Korcula Town

Situated on an oval headland on the north shore of Otok Korcula towards its east end, the town of Korcula stands like a sentinel overlooking one of the narrowest points of the Peljeski Kanal and once controlled the follow of sea traffic along that important water way.

The old town as we see it today is a street that runs along the spine of the headland from the impressive southern gate through the central square and past the cathedral to the northern wall. From of this central spine a herringbone pattern of side streets running down the flanks of the headland to the east and west. The whole thing is surrounded by medieval defensive walls, punctuated with large drum-shaped towers. Developed between the the 13th and 16th centuries (when most of its surviving buildings were constructed) it is said to have been built in the herring bone plan to ensure that cooling breezes kept it fresh in summer, but that the winds of winter storms could have little effect.

An outbreak of plague in 1529 is said to have finally bought the expansion of the town to an end. Later in the same century a further disaster was narrowly averted when the Uluz Ali, a Turkish corsair is said to have attacked the town (1571). The Venetian garrison is held to have fled in the face of the assault leaving a local priest to lead the townsfolk in their struggle and eventual successful attempts to repel the invaders who moved on a sacked the town of Hvar instead.

Much of Korcula Town’s history has been intimately linked to that of the Venetian empire, which ruled large tracts of the Adriatic archipelago during the medieval and post-medieval period, though as european trade routes spread to the Americas and the far east (ironically following in the footsteps of Marco Polo) the Venetian star waned and with it so do the importance and fortunes of the Town.

Today the visitor can walk through the cool and airy streets of the old town and marvel at the architecture, visit the gothic splendour of the the Cathedral of St Mark and wander through the side streets, often laced with flowers and creepers. There are the usual spread of restaurants and cafes along with tourist shops, though much of the old town feels quieter and more residential than the streets of  either Dubrovnik or Hvar and generally Korcula is on a smaller scale than either.

Walking along the walls around the north end of the town is similar to many of the ‘Riva’ type waterfronts of the Adriatic with a string of interesting bar/cafes serving first breakfast, then coffee and drinks during the day and in some cases meals as well. The difference here however is that their tables a shaded by the more mature trees growing on the tops of the town walls and their views are not of a harbour but of the traffic moving up and down the Peljeski Kanal and over to the harbour of Orebic on Peljesac.

Other historic highlights in the town include the smaller and simpler church of St Micheal’s (located inside the small square immediately within the Southern Gate. Also the a big draw for Korcula is the house that Marco Polo is said to have been born and raised in, located 2 streets to the north of St Marks and on the east side of the headland just off Sv. Roka on De Polo. The disputed claim to be the birthplace Marco Polo has been important to Korcula and may not be as outlandish as some suggest as the great explorer and mariner has no other official birthplace. Polo was known to be a Venetian sea captain (many of whom were recruited from the Adriatic Islands)and is recorded as having being captured at the Battle of Korcula in 1298. The Marco Polo house is open daily to visitors.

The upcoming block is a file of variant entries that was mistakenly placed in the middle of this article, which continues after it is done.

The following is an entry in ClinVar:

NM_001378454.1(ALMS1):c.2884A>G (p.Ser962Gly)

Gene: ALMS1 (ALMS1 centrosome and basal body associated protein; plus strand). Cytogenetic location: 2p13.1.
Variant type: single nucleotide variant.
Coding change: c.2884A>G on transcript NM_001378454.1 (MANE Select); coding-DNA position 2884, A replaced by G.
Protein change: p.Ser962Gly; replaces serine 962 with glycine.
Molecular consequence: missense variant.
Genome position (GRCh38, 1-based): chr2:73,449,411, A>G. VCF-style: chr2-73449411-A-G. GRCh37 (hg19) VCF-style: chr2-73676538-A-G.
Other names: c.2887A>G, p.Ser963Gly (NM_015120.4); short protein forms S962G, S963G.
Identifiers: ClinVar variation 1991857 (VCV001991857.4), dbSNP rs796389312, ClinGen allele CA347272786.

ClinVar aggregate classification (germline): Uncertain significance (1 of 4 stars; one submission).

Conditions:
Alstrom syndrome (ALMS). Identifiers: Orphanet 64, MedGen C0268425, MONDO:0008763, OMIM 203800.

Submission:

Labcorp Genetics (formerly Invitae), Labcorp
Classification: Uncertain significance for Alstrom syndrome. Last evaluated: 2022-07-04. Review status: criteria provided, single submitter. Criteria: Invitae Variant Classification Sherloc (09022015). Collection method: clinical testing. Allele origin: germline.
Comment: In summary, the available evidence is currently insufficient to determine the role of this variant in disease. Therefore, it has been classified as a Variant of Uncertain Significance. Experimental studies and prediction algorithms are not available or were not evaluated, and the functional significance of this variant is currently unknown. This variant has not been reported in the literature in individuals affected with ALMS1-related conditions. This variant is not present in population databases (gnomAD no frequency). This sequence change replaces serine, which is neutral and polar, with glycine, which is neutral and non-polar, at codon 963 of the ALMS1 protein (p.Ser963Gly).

Another major tourist draw for the town is the Sword Dance or Moreska, traditionally performed on the 29th July each year in honour of St Theodor, but now enacted every Thursday between May and September. The dance is a piece of theatre that re-counts the tale of a struggle between the white and the black king who has kidnapped the veiled maiden Bula and is an allegory for the strugle between the Christian West and the Turks that dominated the Adriatic  area’s history throughout the later medieval and post medieval. The dance is one of several that have become tradition throughout Otok Korcula, and though the Moreska is now accompanied by a brass band, other similar events on the island are still accompanied by more traditional  island instruments including the local bag pipes.

©  Pzmn/Wikimedia


Those arriving by boat have three immediate options for mooring up. Most prominently there is the ACI Marina on the east side of the town, though this facility is frequently busy in the peak months. There is also a small town harbour on the west side of the town which has varying reports of the services available but is very exposed to strong westerly winds funnelled down the Peljeski Kanal. Finally there is the anchorage of Luka Banja less than 1nm to the west of the town and an easy walk away for those who prefer a slight remove from the centre of the action.

Slightly further afield there are a number of other safe anchorages to the east of the town beyond the INA Fuel Berth and the Ferry Terminal. Beyond this there is the Marina of Lumbarda which is a short bus ride along the coast towards the eastern tip of Korcula, or for those who would rather moor on the north side of the Peljeski Kanal there is the harbour of Orebic which is nice working harbour that will take boats up to 2 metres in depth and which usually has space. Orebic is linked to Korcula town not only by the Jadrolina ferry service which leaves from next to the yacht moorings but also by several ‘water taxis’.

For more thoughts on Korcula Town and the options for mooring see the Blog (February 2012)

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